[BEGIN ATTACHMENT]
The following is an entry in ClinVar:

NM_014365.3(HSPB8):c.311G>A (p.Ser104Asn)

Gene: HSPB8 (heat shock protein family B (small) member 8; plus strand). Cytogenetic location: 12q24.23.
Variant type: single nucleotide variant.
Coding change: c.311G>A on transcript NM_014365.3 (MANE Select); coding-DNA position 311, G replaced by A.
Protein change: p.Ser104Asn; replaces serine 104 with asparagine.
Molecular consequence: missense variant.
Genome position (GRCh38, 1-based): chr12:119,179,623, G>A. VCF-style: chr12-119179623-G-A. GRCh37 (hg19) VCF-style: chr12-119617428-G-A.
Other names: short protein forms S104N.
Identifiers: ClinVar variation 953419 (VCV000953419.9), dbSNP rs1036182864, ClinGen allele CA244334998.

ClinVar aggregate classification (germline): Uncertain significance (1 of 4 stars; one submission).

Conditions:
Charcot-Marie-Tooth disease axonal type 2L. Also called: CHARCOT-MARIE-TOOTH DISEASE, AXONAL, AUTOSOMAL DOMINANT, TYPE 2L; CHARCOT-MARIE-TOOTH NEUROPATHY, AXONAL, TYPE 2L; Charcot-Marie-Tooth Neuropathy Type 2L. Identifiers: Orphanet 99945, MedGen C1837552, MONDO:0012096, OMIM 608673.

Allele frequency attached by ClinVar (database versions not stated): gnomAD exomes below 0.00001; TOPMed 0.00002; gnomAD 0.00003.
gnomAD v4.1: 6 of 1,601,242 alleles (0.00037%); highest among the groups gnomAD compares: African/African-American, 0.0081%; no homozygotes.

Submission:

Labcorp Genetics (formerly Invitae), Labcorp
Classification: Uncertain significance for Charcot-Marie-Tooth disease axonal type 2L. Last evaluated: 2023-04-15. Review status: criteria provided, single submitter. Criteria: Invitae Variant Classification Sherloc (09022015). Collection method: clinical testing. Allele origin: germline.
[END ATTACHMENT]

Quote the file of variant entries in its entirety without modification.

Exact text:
The following is an entry in ClinVar:

NM_014365.3(HSPB8):c.311G>A (p.Ser104Asn)

Gene: HSPB8 (heat shock protein family B (small) member 8; plus strand). Cytogenetic location: 12q24.23.
Variant type: single nucleotide variant.
Coding change: c.311G>A on transcript NM_014365.3 (MANE Select); coding-DNA position 311, G replaced by A.
Protein change: p.Ser104Asn; replaces serine 104 with asparagine.
Molecular consequence: missense variant.
Genome position (GRCh38, 1-based): chr12:119,179,623, G>A. VCF-style: chr12-119179623-G-A. GRCh37 (hg19) VCF-style: chr12-119617428-G-A.
Other names: short protein forms S104N.
Identifiers: ClinVar variation 953419 (VCV000953419.9), dbSNP rs1036182864, ClinGen allele CA244334998.

ClinVar aggregate classification (germline): Uncertain significance (1 of 4 stars; one submission).

Conditions:
Charcot-Marie-Tooth disease axonal type 2L. Also called: CHARCOT-MARIE-TOOTH DISEASE, AXONAL, AUTOSOMAL DOMINANT, TYPE 2L; CHARCOT-MARIE-TOOTH NEUROPATHY, AXONAL, TYPE 2L; Charcot-Marie-Tooth Neuropathy Type 2L. Identifiers: Orphanet 99945, MedGen C1837552, MONDO:0012096, OMIM 608673.

Allele frequency attached by ClinVar (database versions not stated): gnomAD exomes below 0.00001; TOPMed 0.00002; gnomAD 0.00003.
gnomAD v4.1: 6 of 1,601,242 alleles (0.00037%); highest among the groups gnomAD compares: African/African-American, 0.0081%; no homozygotes.

Submission:

Labcorp Genetics (formerly Invitae), Labcorp
Classification: Uncertain significance for Charcot-Marie-Tooth disease axonal type 2L. Last evaluated: 2023-04-15. Review status: criteria provided, single submitter. Criteria: Invitae Variant Classification Sherloc (09022015). Collection method: clinical testing. Allele origin: germline.